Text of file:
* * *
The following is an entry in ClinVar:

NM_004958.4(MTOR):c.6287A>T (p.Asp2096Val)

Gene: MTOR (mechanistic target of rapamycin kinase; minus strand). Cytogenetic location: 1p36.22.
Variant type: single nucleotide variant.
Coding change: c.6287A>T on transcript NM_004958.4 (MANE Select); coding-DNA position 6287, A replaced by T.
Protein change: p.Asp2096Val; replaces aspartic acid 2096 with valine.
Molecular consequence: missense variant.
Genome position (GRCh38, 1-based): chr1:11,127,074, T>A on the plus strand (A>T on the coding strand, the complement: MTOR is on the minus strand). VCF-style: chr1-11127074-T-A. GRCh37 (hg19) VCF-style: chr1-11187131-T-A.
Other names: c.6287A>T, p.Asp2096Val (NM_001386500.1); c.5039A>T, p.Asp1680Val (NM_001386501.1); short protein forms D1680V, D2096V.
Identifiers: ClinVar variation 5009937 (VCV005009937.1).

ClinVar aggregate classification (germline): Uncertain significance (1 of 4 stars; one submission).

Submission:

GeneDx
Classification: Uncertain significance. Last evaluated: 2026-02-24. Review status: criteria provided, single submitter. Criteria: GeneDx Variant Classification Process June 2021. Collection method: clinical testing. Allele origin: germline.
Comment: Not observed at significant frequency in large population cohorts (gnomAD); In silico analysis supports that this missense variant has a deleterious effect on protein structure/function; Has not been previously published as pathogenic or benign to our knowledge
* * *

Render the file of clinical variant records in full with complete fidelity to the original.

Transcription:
The following is an entry in ClinVar:

NM_004958.4(MTOR):c.6287A>T (p.Asp2096Val)

Gene: MTOR (mechanistic target of rapamycin kinase; minus strand). Cytogenetic location: 1p36.22.
Variant type: single nucleotide variant.
Coding change: c.6287A>T on transcript NM_004958.4 (MANE Select); coding-DNA position 6287, A replaced by T.
Protein change: p.Asp2096Val; replaces aspartic acid 2096 with valine.
Molecular consequence: missense variant.
Genome position (GRCh38, 1-based): chr1:11,127,074, T>A on the plus strand (A>T on the coding strand, the complement: MTOR is on the minus strand). VCF-style: chr1-11127074-T-A. GRCh37 (hg19) VCF-style: chr1-11187131-T-A.
Other names: c.6287A>T, p.Asp2096Val (NM_001386500.1); c.5039A>T, p.Asp1680Val (NM_001386501.1); short protein forms D1680V, D2096V.
Identifiers: ClinVar variation 5009937 (VCV005009937.1).

ClinVar aggregate classification (germline): Uncertain significance (1 of 4 stars; one submission).

Submission:

GeneDx
Classification: Uncertain significance. Last evaluated: 2026-02-24. Review status: criteria provided, single submitter. Criteria: GeneDx Variant Classification Process June 2021. Collection method: clinical testing. Allele origin: germline.
Comment: Not observed at significant frequency in large population cohorts (gnomAD); In silico analysis supports that this missense variant has a deleterious effect on protein structure/function; Has not been previously published as pathogenic or benign to our knowledge